The size and morphological examination of nanocapsules were performed by Transmission electron microscopy (TEM). Specifically, about 10 uL nanocapsule samples were placed on 200 mesh carbon-coated copper grids and then examined with a JEOL JEM-2000FX microscope (Jeol Ltd., Tokyo, Japan) and photographed with a Gatan Wide Angle Multiscan CCD Camera.
2.7. Tumour Cells and Culture Conditions
B16F10 murine melanoma cells (American Type Culture Collection, ATCC, #CRL-6475) were cultured in standard Dulbecco’s modified Eagle’s medium (DMEM) supplemented with 10% fetal bovine serum at 37°C and 5% CO2, humidified atmosphere. Cells were passaged every 2-3 days. When the cells reached 90–100% confluence, they were washed with 0.25% trypsin/EDTA for about 1 min to be detached from the dish. Then cell suspensions were collected in a sterile 15 mL tube and centrifuged at 1,500 rpm for 5 min. Cells were counted by trypan blue exclusion and suspended in fresh medium to the desire density.
2.8. Cell Proliferation Assays
5 × 104 Melanoma cells in 2 mL complete DMEM were seeded in 6-well plates. When the tumor cells became 30–40% confluent, different nanocapsules or the same amount of saline were mixed with DMEM and added into each well. Cells were cultured for 0, 24, and 48 hours and collected by 0.25% trypsin/EDTA. The cell proliferative ability was then determined by trypan blue exclusion. The data from triplicate wells were averaged, and each experiment was repeated three times.
2.9. Cell Attachment Assays
For the experiment, melanoma cells suspension was mixed with different nanocapsules formats or the same amount of saline in the complete DMEM. Then the cells together with nanocapsules were mixed well and seeded in 6-well plates for 0, 24, and 48 hours observation. Use PBS to wash the unattached tumor cells, and collect the attached tumor cells by 0.25% trypsin/EDTA. The cell attachment ability was then determined by trypan blue exclusion. The data from triplicate wells were averaged, and each experiment was repeated three times.
2.10. Data Analysis
Statistical analysis was performed using the Student’s t-test within analysis of variance and was considered to be significant at .
3.1. Physicochemical Characteristics of PLA Nanocapsule [polyHb-Tyr]
TEM image showed that the PLA nanocapsule [polyHb-Tyr] was spherical with smooth surface and freely dispersed (Figures 2(a) and 2(b)). The size distribution based on the TEM images showed a range from 88 to 267 nm ( nm), and 64% of the nanocapsules are in the range of 120 to 200 nm (Figure 3).
3.2. Nanoencapsulation Efficiency of PLA Nanocapsule [polyHb-Tyr]
Sepacryl S-300 gel column chromatography was used to analyze the molecular weight distribution of polyHb-Tyr. The molecular weight distributions for polyHb-Tyr showed three types of molecular weight distributions: (1) low (<100 kDa), (2) intermediate (100–450 kDa), and (3) high molecular weight (>450 kDa). The low molecular weight fraction (<100 kDa) (11.5% of the sample) was discarded. The fraction of >100 kDa (88.5% of the samples) was used for nanoencapsulation. The encapsulation efficiency was 75.4% (Figure 4).
3.3. Effects of PLA Nanocapsule [polyHb-Tyr] on the Proliferation of B16F10 Cells
We treated B16F10 melanoma cells with PLA nanocapsules [polyHb-Tyr] containing a large range of enzyme activities, from 1.6 units to 200 units. The result showed that PLA nanocapsule [polyHb-Tyr] inhibited tumor proliferation, and the effect was tyrosinase dose dependence. Compared with the control group, the higher the tyrosinase activity the greater was the inhibition of tumour proliferation as shown by the decrease in cell viability at 24 hours and 48 hours. At 48 hours, the tumour cells growth was most effectively inhibited in the groups of 40 units and 200 units of tyrosinase activity (Figure 5). The control group showed normal morphology with spindle-shaped and epithelial-like features (Figure 6(a)); after the treatment with PLA nanocapsule [polyHb-Tyr], dead cell clusters were observed with more dead cell clusters in the higher tyrosinase groups (Figures 6(b) to 6(e)).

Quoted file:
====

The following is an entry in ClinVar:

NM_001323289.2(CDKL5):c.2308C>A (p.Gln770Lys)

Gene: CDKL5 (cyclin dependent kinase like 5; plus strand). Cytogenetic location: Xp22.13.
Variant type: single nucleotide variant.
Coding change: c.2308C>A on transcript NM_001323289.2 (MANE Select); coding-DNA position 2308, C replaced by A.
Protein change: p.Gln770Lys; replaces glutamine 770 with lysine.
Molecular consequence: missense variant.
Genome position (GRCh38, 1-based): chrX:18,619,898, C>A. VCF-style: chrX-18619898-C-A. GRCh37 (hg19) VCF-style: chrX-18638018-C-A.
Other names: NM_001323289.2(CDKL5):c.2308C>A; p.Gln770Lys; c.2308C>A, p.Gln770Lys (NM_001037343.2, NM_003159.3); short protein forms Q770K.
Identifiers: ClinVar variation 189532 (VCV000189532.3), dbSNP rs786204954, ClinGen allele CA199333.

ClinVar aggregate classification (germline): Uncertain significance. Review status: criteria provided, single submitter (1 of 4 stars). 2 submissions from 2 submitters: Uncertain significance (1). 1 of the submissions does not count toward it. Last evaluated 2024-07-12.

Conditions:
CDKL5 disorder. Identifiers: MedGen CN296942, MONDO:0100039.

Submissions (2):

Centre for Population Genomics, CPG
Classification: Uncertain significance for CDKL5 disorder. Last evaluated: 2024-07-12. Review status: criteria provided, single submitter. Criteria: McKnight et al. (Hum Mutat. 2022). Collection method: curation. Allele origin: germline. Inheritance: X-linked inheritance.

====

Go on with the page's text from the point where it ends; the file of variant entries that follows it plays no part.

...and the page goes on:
We also carried out a study to analyze the different PLA nanocapsule [polyHb-Tyr] components on the inhibition of cells proliferation (Figure 7). The components tested included the PLA nanocapsule [polyHb-Tyr] group, the PLA material, empty PLA nanocapsules, and PLA nanocapsule [polyHb] without tyrosinase. The result showed that PLA nanocapsule [polyHb-Tyr] was responsible for the major role in the inhibition of cells proliferation. PLA nanocapsule [polyHb] can also suppress the tumor cells growth although not as much as that of the PLA nanocapsule [polyHb-Tyr]. In addition, the PLA material and empty PLA nanocapsule showed a very slight activity. Collectively, these results suggested that the PLA nanocapsule containing polyHb-Tyr had the ability to inhibit the tumor cells proliferation and the tyrosinase contributed to the major effect.
3.4. Effects of PLA Nanocapsule PolyHb-Tyr on the Attachment of B16F10 Cells
For the solid cancer melanoma, the metastatic dissemination from a primary lesion to a secondary site is believed to be the major reason leading to death [55, 56]. The tumor cells attached to the secondary site is one of the vital steps of this metastatic process . Thus, we carried out the following experiment to identify the effect of PLA nanocapsule [polyHb-Tyr] on melanoma cell attachment. We mixed melanoma cells and PLA nanocapsule [polyHb-Tyr] and cocultured the suspension solution in 6 well plates to observe the cell viability. It was found PLA nanocapsule [polyHb-Tyr] effectively inhibited tumor cells attachment to plastic plates. In 24 hours, most of the tumor cells died and by 48 hours of culture there were no viable cells (Figure 8).